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Hemsby Inshore Rescue Service: Daniel Hurd

PUBLISHED: 14:36 07 November 2015 | UPDATED: 14:36 07 November 2015

Hemsby Lifeboat crew member.
Daniel Hurd.

Picture: James Bass

Hemsby Lifeboat crew member. Daniel Hurd. Picture: James Bass

As part of the Great Yarmouth Mercury campaign to help Hemsby Inshore Rescue Service raise the money it needs to keep saving lives off shore and on the Broads, we will be getting to know the crew, who are all volunteers, that keep the service running not just out on the water but behind the scenes too.

This week, we kick off with Daniel Hurd, the lifeboat coxswain.

Whether braving the gunge at the annual lifeboat day, or working hard as the crew engineer, Dan is always at the forefront of the lifeboat service.

Dan knows the waters surrounding Hemsby and beyond like the back of his hand, having spent 15 years volunteering for the service.

“I first got involved because I like to be able to help people in need,” said Dan, 34, who has risen through the ranks to lead the tightknit crew.

“This role has a lot of different responsibilities; some are operational readiness, ensuring our equipment is up to spec, maintenance and crew welfare and discipline.

“But I also work outside of the team, in external technical support and coordination with the coastguard and other external agencies.”

Dan, who works as a welder for Network Rail, lives in Hemsby with his partner, Amanda and one-year-old daughter, Lucie.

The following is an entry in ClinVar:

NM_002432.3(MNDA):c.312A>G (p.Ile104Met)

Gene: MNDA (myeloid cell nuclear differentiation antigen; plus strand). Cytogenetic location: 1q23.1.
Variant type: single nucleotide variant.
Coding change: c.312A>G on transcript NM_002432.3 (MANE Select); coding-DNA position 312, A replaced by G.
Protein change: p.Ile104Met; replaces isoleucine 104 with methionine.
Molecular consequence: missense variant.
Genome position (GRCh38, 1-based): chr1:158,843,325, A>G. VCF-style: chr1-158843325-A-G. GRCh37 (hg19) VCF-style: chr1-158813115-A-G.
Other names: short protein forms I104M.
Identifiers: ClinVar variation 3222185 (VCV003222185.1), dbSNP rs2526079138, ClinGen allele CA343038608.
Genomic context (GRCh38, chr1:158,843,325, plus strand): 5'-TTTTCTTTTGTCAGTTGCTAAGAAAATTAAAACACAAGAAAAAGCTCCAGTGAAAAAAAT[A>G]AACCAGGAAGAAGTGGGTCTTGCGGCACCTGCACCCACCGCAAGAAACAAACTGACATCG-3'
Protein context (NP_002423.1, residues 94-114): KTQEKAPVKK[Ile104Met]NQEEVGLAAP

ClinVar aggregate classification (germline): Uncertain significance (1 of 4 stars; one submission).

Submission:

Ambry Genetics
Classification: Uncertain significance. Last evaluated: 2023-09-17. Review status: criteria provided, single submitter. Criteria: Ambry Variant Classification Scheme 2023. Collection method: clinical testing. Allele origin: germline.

“I like not only being part of our team but also working closely with the public,” he added.

“We work alongside other services too, like with the yacht that ran aground in Winterton in 2014,” said Dan.

Hemsby Inshore Rescue Service were assisted by Caister Lifeboat in July last year when a 40ft yacht sailing from Germany to Scotland hit a sandbank and overturned north of Great Yarmouth.

“That’s one of my most memorable call outs because the people onboard were in their 70s and it was great to know that we could help and get them to safety.”

The service had over 20 callouts in 2014 and that number looks to rise this year. On the necessity of the rescue service Dan said: “We are a vital service and the public needs the services we offer, we also cover the Norfolk Broads as one of only two Lifeboats to cover this area.

“We have also undergone flood training since we assisted the emergency services transporting people to and from their homes in Hemsby village with our Broads boat.

“As for the future, it’s onwards and upwards for the service, or at least that’s my plan!”

• To find out more about Hemsby Inshore Rescue Service, or to put yourself forward as a volunteer, get in contact by calling 01493 731641 or emailing contact@hemsbyinshorerescue.org.uk

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